MAQUOKETA, Iowa — The scene John Kerry entered on Thursday was a nice one, inside a warm diner, right during that calming hour between lunch and dinner. Older couples sat in booths catching up and laughing quietly, under pink paper hearts for Valentine’s. Spoons clinked against coffee mugs. Snow fell outside. Day faded into evening.
“Mr. Johnny!” said the owner, and there was Kerry — in a leather jacket and baby blue cashmere scarf — greeting and asking questions of the waitstaff. He and Valerie Biden Owens, the candidate’s sister and adviser, met up there in Maquoketa, three hours east of Des Moines and three hours west of Chicago, to visit a pleasant room with precinct captains already prepared for Monday’s caucus. He, in fact, had been there before.
Biden Owens introduced Kerry, numero uno on the list of Joe Biden supporters traveling Iowa in service of the candidate, as the quintessential statesman and Irishman, embodying the Irish “passion and principle, faith and fortitude, courage and commitment.”
“Valerie, thank you, wow,” said Kerry, “I accept the nomination.”
Tanned and blue blazered, he talked a little about world affairs (he’d just been to Germany to present Angela Merkel with the Kissinger award) and impeachment (“Anyone want Alan Dershowitz to be their lawyer? My god.”). But Kerry, far more than most high-profile supporters of any campaign, offered tactical advice, attentive to the details of the actual contest at hand. Kerry was game to do a quiet service to the campaign without affectation. How would these precinct captains convince supporters of a failed candidate that their “home” was with Biden?
His was the three-pronged argument: a) Biden’s electability (addressed to supporters of candidates who “make appealing arguments that everything’s free in life”), b) Biden’s experience (addressed to supporters of candidates without “a little life under” their feet), c) Biden’s experience in international relations (addressed, implicitly, to all of them). But like any Biden event you attend, even a quieter one like this, the emphasis is eternal:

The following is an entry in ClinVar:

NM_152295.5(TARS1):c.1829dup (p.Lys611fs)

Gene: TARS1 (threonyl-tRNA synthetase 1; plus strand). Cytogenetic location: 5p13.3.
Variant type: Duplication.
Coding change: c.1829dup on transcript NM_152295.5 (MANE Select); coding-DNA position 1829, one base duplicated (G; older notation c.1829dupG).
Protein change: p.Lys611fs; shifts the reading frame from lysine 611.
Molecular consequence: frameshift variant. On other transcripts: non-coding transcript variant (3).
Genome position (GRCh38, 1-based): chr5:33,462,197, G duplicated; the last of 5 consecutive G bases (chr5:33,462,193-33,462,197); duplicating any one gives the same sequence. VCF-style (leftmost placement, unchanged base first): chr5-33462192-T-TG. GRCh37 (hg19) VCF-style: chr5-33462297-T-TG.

“Joe Biden can win,” Kerry said. “He can win.”
Kerry ticked off states the other candidates couldn’t win (they couldn’t even go), and general election poll numbers of which they could only dream. Biden’s own decency hasn’t been questioned.
“Joe Biden and Barack Obama: not a whiff of scandal in all eight years,” he said. “The only reason — remember how they threw, how they tried to distort my military record? They did distort my military record! And they threw the swift boat stuff at me? That’s what’s happening to Joe now.
“They’re swiftboating him,” Kerry said. “It’s exactly what’s going on. There’s no foundation.”
Kerry wanted everyone to apply their “practical common sense” to the situation. “If we go back to a 1972 that I remember well when George McGovern was our nominee — I loved him, wonderful human being — we lost 49 states.”
McGovern’s defeat, Jimmy Carter’s ascent, and Carter’s decline established the political universe that Democrats like Kerry and Biden, young liberals in a world dominated by Reagan Republicanism, came up in. After McGovern lost, politics got much more conservative. It was a generational defeat.
And it isn’t a wild concern, exactly, but hearing this particular person make it can cause the mind to drift. Biden Owens, the woman who ran her brother’s campaigns, alluded to the unspoken situation, herself, reminding the room of “what you were able to do for him in 2004 when you were pushing him over the finish line here in Iowa to allow him to represent us.”
Kerry, of course, lost too.
He won Iowa, in part because of his own electability, then he lost the 2004 election.
The Biden campaign heralded Kerry’s endorsement. And if Sanders puts on arena shows with Bon Iver and Vampire Weekend, the Biden campaign has sent young politicians, on the cusp of becoming national stars, like Atlanta mayor Keisha Lance Bottoms and Iowa’s Abby Finkenauer for the final case that Biden’s the one. But Biden’s press releases mention John Kerry first. Their list also includes people like Chris Dodd, a former senator. They’ve all known each for other decades, from running for president to sitting in the Senate.
They’re here to make the case that Biden, and Biden alone, can win.